Beyond Bali – APPC’s developing agenda

Birger Stamperdahl

When the Governing Council of the Asia Pacific Philanthropy Consortium (APPC) met the day after the conference in Bali in July, they faced a formidable task: looking at APPC’s future programme directions in the light of the wealth of suggestions that came out of the conference. Most of these fell within existing programme areas, but three new issues were identified as deserving particular attention: learning from the fundraising success of religious organizations, non-profit governance and diaspora philanthropy.

Until now APPC has worked in four main areas:
Improving the legal and regulatory framework The centrepiece of APPC’s work in this area was the 1999 publication of Philanthropy and Law in Asia, which provided the first baseline information on non-profit law in ten Asia Pacific societies.[1] APPC is about to start a similar effort covering five countries in South Asia: Bangladesh, India, Nepal, Pakistan and Sri Lanka.

Increasing public awareness The key activity here has been sponsoring the online Asia Pacific Philanthropy Information Network (APPIN), accessible at http://www.asianphilanthropy.org. APPIN provides a wide range of information on the state of philanthropy and civil society in Australia, China, Hong Kong, India, Korea, Japan, Philippines, Taiwan, Thailand and Vietnam.

Facilitating resource mobilization See p28 on Investing in Ourselves: Giving and fund raising in Asia, APPC’s study of innovative fundraising strategies successfully employed by Asian NGOs.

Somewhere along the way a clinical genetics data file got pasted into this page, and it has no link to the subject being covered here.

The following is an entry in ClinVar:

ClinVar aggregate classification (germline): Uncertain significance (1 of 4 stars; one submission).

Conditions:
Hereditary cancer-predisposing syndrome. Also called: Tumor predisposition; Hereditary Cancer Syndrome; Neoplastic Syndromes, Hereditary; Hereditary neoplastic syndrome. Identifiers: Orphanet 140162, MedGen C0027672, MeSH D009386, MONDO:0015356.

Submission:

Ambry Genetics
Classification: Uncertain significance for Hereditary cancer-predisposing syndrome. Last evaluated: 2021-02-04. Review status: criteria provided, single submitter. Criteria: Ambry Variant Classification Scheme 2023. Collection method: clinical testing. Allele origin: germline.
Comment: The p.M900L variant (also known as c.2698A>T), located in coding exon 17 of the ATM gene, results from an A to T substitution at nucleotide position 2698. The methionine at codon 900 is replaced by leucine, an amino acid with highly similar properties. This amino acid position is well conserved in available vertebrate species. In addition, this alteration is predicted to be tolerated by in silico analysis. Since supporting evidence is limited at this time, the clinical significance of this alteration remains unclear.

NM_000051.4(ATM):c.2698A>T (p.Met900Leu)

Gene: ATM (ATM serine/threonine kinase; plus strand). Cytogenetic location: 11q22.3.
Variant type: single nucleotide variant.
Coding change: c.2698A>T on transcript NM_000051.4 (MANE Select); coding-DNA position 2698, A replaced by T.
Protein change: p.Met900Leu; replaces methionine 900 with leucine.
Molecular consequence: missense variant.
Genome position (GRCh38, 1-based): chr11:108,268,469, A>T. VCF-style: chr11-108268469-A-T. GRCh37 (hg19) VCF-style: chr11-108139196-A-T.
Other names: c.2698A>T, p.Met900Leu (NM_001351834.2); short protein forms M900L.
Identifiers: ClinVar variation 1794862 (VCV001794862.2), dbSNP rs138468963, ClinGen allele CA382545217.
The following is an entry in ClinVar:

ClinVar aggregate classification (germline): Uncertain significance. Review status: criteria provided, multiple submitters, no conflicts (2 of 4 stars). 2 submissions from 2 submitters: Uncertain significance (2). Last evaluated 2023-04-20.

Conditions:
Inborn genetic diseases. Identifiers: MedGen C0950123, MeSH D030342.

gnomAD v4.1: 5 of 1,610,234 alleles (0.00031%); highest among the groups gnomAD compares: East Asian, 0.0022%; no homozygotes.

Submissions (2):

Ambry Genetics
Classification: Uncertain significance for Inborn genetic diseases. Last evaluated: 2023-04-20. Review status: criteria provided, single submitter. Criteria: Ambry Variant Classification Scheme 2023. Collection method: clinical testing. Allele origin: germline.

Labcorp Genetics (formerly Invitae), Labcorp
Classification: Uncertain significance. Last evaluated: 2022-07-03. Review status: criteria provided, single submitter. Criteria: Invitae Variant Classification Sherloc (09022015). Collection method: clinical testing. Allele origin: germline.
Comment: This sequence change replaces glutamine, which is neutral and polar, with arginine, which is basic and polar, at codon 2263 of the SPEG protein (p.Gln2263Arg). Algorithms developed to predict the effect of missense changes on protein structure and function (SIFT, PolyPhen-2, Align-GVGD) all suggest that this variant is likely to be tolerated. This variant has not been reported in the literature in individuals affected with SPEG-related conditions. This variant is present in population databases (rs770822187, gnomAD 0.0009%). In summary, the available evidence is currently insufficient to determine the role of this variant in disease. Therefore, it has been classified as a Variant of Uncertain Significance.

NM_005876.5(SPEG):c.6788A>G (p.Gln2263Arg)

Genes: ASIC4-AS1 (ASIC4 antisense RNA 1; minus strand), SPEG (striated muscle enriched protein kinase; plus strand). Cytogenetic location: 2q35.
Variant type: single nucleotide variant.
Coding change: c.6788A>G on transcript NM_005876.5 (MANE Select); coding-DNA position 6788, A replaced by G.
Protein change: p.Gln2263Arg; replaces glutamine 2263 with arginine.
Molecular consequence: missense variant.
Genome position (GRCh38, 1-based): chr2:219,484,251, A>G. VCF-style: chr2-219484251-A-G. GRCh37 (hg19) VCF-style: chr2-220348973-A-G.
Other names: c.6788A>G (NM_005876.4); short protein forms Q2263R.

Capacity-building for non-profits and companies to help practitioners develop awareness and increase their skills in implementing philanthropic programmes.

An agenda for APPC

The majority of the very large number of recommendations offered by conference participants (see conference report in Alliance, vol 6, no 3, September 2001) fell within these current programme areas. Three issues that are new to APPC’s agenda did also emerge, however, and will be taken up in APPC’s workplan beginning next year.

What can we learn from the success of religious organizations in fundraising from the general public? APPC household surveys in India, Indonesia, Philippines and Thailand show – and participants at the Bali meeting also noted – that religious organizations across Asia raise much larger amounts in charitable donations than development-oriented NGOs. Why is this? It may be that these are simply separate charitable ‘markets’, but it may also be the case that development NGOs would benefit from focusing more attention on public education and on addressing issues of accountability, transparency and effective leadership to make themselves more attractive to relatively generous local communities that give to others but not to them. This and the diaspora philanthropy issue clearly fall within the ‘facilitating resource mobilization’ programme but they are aspects that have not yet been covered.